It’s a Must: Say YES to Fixing Georgia’s Failing Schools

200px-Georgia-state-capitol-dome

The opposition to Georgia’s opportunity school district referendum has stockpiled millions of dollars to fight against desperately needed measures to help students in failing schools.  The opponents of Amendment 1, which voters will consider this November, include the Georgia Association of Educators and the Geogia AFL-CIO, along with many other members of the public school establishment.  The National Education Association has dedicated 1.5 million dollars for an ad campaign to oppose the Opportunity School District, and opposition groups recently spent $730,000 to run television ads against the initiative.

The Opportunity School District initiative, known as Amendment 1, addresses the 127 failing schools in Georgia that have not attained a 60 percent score for the last three consecutive years on the Georgia Department of Education’s College and Career Ready Performance Index.  The Opportunity School District (OSD) is a proposed constitutional amendment that must receive voter approval on November 8th, and is modeled after similar initiatives in Louisiana and Tennessee.  This legislation will allow the state to temporarily step in to aid schools that have struggled for years to successfully educate students, who are compelled to attend based on their zip code.  The state’s involvement would last anywhere between 5 to 10 years and then would return to local control.

Recently, Governor Nathan Deal presented his case in support of the OSD at the Georgia Education  Leadership Institute:

Let’s start talking about the children.  Let’s make sure that our schools serve their best interests and change them when they don’t.  Let’s end a status quo that does not produce results, despite ever-greater sums of money.  Let’s listen to the numbers – which have no agenda – instead of to the advocacy groups and resentful partisans who do.

He addressed the constant demands by opposition groups to simply spend more money on education in Georgia:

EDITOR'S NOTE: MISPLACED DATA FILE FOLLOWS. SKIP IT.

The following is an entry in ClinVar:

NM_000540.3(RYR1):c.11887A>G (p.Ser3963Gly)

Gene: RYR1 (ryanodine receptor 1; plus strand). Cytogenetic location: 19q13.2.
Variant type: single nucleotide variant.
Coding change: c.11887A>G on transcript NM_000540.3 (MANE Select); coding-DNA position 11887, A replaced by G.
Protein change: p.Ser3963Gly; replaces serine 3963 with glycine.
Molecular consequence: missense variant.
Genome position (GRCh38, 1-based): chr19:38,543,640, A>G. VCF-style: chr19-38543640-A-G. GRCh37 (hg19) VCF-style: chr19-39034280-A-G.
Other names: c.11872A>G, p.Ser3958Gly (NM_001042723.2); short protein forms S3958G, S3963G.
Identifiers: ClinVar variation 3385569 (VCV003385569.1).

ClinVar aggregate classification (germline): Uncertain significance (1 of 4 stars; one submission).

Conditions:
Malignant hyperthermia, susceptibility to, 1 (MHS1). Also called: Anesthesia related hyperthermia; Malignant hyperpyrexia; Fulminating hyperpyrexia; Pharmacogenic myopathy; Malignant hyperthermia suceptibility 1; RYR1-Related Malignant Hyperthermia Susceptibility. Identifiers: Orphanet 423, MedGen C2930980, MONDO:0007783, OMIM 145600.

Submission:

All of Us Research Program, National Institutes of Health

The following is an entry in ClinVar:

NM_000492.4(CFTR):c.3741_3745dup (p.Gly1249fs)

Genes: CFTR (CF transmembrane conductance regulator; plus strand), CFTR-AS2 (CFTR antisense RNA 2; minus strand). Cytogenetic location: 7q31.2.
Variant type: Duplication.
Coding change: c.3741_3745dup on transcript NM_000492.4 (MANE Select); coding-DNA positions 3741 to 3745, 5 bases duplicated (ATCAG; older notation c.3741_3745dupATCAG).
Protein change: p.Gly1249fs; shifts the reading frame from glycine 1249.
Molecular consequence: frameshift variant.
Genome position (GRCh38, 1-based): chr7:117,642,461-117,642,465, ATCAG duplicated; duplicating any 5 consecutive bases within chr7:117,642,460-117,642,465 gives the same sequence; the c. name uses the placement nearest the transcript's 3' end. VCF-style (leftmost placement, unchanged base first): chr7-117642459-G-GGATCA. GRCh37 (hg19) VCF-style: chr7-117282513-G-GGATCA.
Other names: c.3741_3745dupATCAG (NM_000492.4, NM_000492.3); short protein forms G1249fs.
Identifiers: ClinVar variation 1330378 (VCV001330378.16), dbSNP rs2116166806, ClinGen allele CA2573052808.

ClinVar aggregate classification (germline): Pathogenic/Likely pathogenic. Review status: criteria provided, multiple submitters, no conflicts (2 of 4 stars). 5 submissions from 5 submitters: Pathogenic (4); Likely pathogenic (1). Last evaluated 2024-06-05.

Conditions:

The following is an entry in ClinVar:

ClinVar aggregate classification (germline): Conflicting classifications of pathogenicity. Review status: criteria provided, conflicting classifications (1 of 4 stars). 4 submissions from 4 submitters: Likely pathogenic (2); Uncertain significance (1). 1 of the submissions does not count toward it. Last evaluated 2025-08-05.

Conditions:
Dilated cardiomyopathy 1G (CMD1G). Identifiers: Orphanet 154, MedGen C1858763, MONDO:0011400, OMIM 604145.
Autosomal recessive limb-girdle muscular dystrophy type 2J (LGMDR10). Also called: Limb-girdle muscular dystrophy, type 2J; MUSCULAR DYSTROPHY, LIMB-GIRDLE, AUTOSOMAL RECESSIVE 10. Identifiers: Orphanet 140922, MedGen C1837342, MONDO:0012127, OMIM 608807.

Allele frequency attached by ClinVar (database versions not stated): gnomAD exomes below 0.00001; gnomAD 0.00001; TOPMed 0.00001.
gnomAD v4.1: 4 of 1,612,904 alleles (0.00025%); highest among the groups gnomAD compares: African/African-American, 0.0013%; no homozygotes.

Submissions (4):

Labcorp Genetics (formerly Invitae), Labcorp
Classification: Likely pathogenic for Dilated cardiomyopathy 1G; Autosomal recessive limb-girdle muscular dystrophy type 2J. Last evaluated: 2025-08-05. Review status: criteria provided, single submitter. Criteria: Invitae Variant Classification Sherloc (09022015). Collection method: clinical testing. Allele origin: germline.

…I worked with the General Assembly to allocate a total of $8.9 billion in state funds for K-12 education in the FY 2017 budget.  That includes $300 million in additional funds for salary increases for educators….You know, it’s funny that we often get accused of cutting spending on education, when in actuality we’ve increased it every year that I’ve been in office.  In fact, my administration has spent more of the state budget on education than any administration in the past 50 years since Governor Carl Sanders was in office.

He continued his address stating:

But as I said at this very same venue last year, the underlying issues facing our classrooms today – the challenges that often lead to academic failure – cannot be solved by simply throwing more state dollars at the issue.  And we know that money alone does not result in improved student performance because over the forty-year period between 1970 and 2010, education spending nationally increased 185 percent in the United States while performance on our national exams remained the same.

Many opponents of Amendment 1 argue, as they almost always do, that improving education can be done by allocating more funding for education.  Current opposition also includes a rejection of the state’s involvement in education in favor of continuing local control.  But if local control has continually yielded schools that cannot properly educate students, then why should that failure continue to be enabled and funded?

The Georgia Federation of Teachers website includes this dubious statement on why voters should oppose the referendum: “What parents, educators and community members really want is schools where educators are respected and well-supported, and children can get a well-rounded, vibrant curriculum.”  As a parent, I can assure you that my chief priority in the education of my own children is, instead, a stellar education that guarantees a bright future for my kids, rather than propping up a school that continues to fail.